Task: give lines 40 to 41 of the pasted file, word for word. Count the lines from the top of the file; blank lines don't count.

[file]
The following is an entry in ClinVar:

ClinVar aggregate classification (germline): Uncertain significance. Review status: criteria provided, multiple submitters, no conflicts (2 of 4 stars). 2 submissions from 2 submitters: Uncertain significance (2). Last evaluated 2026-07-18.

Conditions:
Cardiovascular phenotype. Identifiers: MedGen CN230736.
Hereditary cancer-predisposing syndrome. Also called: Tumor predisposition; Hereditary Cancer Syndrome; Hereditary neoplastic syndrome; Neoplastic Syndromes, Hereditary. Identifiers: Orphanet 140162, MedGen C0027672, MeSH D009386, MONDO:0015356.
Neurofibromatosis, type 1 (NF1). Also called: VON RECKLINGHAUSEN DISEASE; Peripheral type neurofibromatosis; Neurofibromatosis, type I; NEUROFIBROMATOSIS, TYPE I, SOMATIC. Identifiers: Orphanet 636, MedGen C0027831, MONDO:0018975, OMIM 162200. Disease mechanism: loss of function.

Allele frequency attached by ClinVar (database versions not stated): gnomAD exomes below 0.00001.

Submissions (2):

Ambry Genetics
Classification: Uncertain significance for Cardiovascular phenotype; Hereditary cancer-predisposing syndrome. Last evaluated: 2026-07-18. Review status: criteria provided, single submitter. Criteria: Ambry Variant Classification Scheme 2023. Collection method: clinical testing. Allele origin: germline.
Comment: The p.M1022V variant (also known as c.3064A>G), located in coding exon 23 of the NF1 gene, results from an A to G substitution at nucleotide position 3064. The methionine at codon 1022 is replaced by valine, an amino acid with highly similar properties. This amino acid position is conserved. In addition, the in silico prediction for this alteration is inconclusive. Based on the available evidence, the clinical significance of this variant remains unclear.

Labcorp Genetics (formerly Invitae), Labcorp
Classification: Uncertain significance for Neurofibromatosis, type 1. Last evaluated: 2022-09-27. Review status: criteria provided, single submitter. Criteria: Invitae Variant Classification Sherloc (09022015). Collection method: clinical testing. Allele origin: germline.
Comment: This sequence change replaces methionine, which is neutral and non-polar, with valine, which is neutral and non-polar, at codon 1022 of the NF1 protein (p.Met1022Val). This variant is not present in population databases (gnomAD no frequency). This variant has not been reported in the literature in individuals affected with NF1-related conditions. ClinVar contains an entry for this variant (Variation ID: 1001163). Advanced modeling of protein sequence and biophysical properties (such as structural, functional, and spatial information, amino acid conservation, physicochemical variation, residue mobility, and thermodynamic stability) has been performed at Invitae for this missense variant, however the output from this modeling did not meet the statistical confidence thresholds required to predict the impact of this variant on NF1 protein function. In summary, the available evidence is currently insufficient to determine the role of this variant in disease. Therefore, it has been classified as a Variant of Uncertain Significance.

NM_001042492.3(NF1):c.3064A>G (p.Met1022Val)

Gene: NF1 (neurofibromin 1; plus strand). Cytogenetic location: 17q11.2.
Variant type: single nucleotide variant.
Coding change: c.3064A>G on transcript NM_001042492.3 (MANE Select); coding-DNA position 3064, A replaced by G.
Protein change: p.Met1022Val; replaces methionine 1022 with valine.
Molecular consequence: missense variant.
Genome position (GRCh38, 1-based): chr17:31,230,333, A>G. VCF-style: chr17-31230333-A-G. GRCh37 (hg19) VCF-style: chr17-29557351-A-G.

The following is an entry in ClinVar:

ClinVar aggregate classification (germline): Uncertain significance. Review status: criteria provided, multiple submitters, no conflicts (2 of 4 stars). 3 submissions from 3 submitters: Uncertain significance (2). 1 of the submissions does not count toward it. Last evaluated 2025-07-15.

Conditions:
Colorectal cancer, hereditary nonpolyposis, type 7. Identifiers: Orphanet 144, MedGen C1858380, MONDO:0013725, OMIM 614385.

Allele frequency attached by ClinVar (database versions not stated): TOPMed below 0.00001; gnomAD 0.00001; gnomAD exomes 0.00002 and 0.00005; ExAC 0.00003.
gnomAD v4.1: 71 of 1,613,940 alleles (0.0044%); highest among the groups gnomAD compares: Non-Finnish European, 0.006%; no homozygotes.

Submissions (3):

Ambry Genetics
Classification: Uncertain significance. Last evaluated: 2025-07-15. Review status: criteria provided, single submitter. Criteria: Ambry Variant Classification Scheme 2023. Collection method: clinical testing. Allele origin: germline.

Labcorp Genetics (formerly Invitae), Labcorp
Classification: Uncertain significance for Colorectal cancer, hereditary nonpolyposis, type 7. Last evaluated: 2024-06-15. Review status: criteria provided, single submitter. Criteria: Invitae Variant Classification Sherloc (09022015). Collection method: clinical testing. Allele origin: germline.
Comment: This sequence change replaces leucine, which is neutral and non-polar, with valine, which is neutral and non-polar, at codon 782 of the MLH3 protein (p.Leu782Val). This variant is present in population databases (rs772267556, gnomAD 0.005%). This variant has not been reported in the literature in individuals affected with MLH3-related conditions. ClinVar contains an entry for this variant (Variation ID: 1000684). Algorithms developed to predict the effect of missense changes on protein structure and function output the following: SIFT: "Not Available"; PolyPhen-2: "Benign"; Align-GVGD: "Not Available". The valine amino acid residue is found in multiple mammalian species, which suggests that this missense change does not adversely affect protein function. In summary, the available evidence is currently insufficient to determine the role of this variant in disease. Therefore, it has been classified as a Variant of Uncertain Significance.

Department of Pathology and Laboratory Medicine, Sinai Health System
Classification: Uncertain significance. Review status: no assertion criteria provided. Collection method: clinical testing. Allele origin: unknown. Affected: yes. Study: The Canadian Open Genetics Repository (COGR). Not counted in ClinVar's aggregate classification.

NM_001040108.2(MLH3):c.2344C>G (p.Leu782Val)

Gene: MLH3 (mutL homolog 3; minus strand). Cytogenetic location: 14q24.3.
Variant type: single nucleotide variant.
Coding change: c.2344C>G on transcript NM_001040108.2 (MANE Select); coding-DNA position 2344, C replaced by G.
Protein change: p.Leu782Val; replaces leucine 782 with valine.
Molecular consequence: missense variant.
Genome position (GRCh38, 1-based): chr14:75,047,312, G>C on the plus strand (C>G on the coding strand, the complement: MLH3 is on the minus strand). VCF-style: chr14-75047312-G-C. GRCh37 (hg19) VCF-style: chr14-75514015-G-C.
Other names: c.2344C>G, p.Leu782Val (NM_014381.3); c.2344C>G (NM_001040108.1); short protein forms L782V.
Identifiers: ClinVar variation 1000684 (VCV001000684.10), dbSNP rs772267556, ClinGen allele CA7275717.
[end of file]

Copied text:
Protein change: p.Leu782Val; replaces leucine 782 with valine.
Molecular consequence: missense variant.